FIG. 3 is a front view of another iteration of the invention—a two-sided enemy replica—in this case an owl, in which the invention spins around to show a koi predator a “different look” upon having its motion detector triggered by movement of the koi predator. FIG. 3 shows an owl with two sides, which are attached to each other by way of attachment points, such that the eventual item will be relatively flat when compare with the invention of FIG. 4. A motor hidden in the “fence post” section of the invention will spin the invention around.
FIG. 4 is a front view of another iteration of the invention—a multiple-sided enemy replica—in this case a three-sided owl, in which the invention spins around to show a koi predator a “different look” upon having its motion detector triggered by a koi predator. FIG. 3 shows an owl with three sides, which are attached to each other such that the invention can be manufactured in one piece and then folded at the connection points and attached to form a three-sided item. It is understood that a four-sided iteration is also possible.
FIG. 5 is a front view of the two main types of motion detection systems envisioned by the invention: a single unit detection system in which a radiating-type motion detection system is built into the invention such that it detects motion a certain distance away from the unit within a certain angle extending from the motion detector, and a multiple until system in which a laser beam or other low-energy, triggering stimulus is emitted by one unit and received by another, such that there is an invisible line between the units which, when crossed by a koi predator, triggers a response from both units (and any others hooked up to the motion detecting units).
FIG. 6 is a side view of the invention showing an iteration where the motion detection system is located on top of the unit, which is hidden underground until triggered by motion of a koi predator to rise up out of the ground and perform a variety of actions in response to the presence of the koi predator. Note that because the enemy replica cannot be seen by a koi predator approaching the pond, or observing the pond from a distance, the koi predator cannot become accustomed to the enemy replica nor have enough time, once the enemy replica appears, to accurately assess whether it is truly a threat.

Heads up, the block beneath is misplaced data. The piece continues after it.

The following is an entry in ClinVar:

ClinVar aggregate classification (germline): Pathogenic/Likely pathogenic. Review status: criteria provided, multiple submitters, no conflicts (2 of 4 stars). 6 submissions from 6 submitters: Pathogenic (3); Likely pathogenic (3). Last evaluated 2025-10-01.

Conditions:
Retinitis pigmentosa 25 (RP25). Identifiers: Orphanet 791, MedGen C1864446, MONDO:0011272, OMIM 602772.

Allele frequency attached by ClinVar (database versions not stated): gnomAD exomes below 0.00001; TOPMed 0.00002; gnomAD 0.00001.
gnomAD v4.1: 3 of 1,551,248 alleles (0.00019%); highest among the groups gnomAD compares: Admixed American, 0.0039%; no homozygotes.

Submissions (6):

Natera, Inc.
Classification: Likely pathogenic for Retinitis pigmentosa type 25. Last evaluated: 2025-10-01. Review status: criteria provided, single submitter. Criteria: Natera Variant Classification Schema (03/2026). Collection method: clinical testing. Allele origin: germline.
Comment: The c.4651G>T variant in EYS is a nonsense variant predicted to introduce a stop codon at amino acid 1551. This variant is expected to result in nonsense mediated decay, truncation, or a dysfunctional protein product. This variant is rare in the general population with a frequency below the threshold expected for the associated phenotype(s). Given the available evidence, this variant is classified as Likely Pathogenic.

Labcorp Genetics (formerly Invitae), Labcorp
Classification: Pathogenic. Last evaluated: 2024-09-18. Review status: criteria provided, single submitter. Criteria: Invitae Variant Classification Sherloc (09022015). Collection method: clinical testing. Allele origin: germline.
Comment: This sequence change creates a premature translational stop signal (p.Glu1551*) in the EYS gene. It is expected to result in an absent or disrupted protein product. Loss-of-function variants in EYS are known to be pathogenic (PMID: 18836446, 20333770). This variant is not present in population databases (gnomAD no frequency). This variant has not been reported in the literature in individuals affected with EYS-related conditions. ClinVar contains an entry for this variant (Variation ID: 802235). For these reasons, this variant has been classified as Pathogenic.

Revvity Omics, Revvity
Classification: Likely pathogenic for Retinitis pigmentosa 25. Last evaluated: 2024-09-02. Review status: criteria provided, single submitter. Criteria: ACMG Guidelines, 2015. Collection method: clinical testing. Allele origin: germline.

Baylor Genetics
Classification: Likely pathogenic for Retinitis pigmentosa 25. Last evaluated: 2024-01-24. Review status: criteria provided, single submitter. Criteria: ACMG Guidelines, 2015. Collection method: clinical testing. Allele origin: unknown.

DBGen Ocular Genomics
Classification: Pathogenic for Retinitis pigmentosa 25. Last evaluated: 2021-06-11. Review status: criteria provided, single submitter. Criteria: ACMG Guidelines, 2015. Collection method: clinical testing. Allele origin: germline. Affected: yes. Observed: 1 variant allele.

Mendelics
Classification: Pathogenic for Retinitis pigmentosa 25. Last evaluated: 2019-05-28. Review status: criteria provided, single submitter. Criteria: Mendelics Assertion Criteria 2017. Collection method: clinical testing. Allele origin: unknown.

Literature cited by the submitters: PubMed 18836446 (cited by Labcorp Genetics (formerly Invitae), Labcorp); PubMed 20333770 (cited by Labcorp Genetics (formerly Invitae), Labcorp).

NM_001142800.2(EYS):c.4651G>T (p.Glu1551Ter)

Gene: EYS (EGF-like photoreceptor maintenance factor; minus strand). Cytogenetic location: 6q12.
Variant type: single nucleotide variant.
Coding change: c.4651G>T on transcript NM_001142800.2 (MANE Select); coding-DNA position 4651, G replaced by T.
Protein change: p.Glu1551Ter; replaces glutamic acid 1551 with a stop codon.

FIG. 7 is a front, elevational view of the invention showing an iteration of the invention in which the enemy replica charges out of bushes on a monorail or other solid, linear type or directional guide, to frighten a koi predator. Because the enemy replica is hidden behind a screen consisting of a combination of flower pots, lattice, vines and/or naturally occurring vegetation, the koi predator cannot become accustomed to the enemy replica nor have enough time, once the enemy replica appears, to accurately assess whether it is truly a threat.
FIG. 8 is a front, elevational view of the invention showing an iteration of the invention in which the enemy replica moves out from behind a screen created by potted plants or other vegetation when activated by the motion detector, on a monorail or other solid, linear type of directional guide, to frighten a koi predator, in which the invention circles around a pond on a track.
FIG. 9 is a front view of an iteration of the invention in which the enemy replica is a snake, showing the snake in its inactivated or resting position, in which the enemy replica sits on top of a container that is buried in the ground.
- DETAILED DESCRIPTION OF THE FIGURES
FIG. 10 is a front, elevational view of the iteration of FIG. 9 in its activated position. It should be noted that with this iteration as well as the others illustrated by the figures, the motions and actions can be triggered simultaneously by a simple turning on of a motor, or one or more at a time in a programmed or random sequence with the use of a computer chip or logic chip.